Blink Wired Floodlight Camera review: A low-cost security camera that delivers an excellent experience

The Blink Wired Floodlight Camera is a simple security camera that adds peace of mind to your home or office

Blink Wired Floodlight Camera attached to side of house
(Image: © Tom's Guide)

Tom's Guide Verdict

The Blink Wired Floodlight Camera does almost everything you'd want from a floodlight camera, complete with an option for local storage, but lacks additional smarts you’ll find with Wyze and Ring.


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    Great video quality

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    Easy hardwired installation

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    Local storage option


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    Local storage requires a secondary device

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    No advanced smart alerts

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Blink Wired Floodlight Camera: Specs

Camera resolution: 1080p, up to 30 fps
Field of view: 143°
Size: 178 x 173 x 198 mm
Spotlight brightness: 2 panels for a total of 2,600 lumens
WI-Fi: 802.11 b/g/n wifi connection @2.4GHz

Blink's Wired Floodlight Camera may have a similar design to its Outdoor 4 Floodlight, but there's a big difference between the two, and the hint is all in its name. 

The Wired Floodlight Camera is hardwired to your home, and therefore has constant power, and forgoes the need for a Sync Module 2 to upload clips to Blink's cloud. Its lights deliver 2,600 Lumens of total brightness, which is plenty bright for small to medium-sized areas, and captures 1080p video at up to 30 frames per second.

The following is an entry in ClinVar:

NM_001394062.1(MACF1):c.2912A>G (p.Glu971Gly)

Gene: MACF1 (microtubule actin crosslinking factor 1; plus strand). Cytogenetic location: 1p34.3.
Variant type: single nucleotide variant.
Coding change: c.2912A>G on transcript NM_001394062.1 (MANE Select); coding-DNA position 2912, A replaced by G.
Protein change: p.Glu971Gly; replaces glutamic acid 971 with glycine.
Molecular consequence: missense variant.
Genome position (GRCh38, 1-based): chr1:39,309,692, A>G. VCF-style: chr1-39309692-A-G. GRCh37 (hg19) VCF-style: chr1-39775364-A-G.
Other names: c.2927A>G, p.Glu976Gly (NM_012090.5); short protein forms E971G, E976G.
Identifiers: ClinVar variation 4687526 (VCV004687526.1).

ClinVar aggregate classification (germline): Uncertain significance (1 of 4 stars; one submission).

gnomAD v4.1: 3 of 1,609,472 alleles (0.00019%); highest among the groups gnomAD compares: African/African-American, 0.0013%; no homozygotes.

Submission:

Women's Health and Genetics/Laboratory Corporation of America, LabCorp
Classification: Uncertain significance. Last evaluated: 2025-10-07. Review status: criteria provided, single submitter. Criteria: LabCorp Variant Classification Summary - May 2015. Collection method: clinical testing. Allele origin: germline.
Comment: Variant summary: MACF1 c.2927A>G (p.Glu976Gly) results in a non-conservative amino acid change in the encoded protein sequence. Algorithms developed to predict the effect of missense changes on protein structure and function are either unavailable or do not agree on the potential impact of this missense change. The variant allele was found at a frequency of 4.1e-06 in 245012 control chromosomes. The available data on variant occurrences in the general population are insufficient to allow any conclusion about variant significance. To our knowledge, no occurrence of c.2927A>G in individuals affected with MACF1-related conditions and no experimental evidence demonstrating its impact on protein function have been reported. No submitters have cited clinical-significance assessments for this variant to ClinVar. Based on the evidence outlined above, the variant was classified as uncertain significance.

I tested the Blink Wired Floodlight Camera over several months (I'll explain why below), and even though I got off to a somewhat rough start with it, things are working as smoothly as can be now. Read the rest of our Blink Wired Floodlight Camera to see if this is the best outdoor security camera for your home. 

The Blink Wired Floodlight Camera is currently available to buy directly from Amazon for $100. If you want the Sync Module 2 to enable local video storage via a USB drive, that will cost you an additional $35. 

Alternatively, you can buy the Wired Floodlight Camera from Best Buy

It's available in black or white colors. 

Blink has two different floodlights. There's the Wired Floodlight Camera and then the $160 Outdoor 4 Floodlight Camera. The Wired model forgoes the need for a Sync Module to connect to Blink's servers but requires you to hardwire it to your home's electrical system, typically replacing an older, not smart, light fixture or floodlight. The Wired Floodlight Camera has a 2,600-lumen floodlight, compared to the 700-lumen lightning of the Outdoor 4 Floodlight Camera. 

The Outdoor 4 Floodlight Camera doesn't require an existing electrical connection as it's battery-powered. Instead of using a dedicated camera built into the floodlight, the floodlight housing and the camera are two separate pieces; with the camera being Blink's Outdoor 4 camera.

(Image credit: Tom's Guide)

In other words, the Wired Floodlight Camera is specifically built to be used as a floodlight camera as a single device, while the Outdoor 4 Floodlight takes an existing camera and puts it into a floodlight accessory.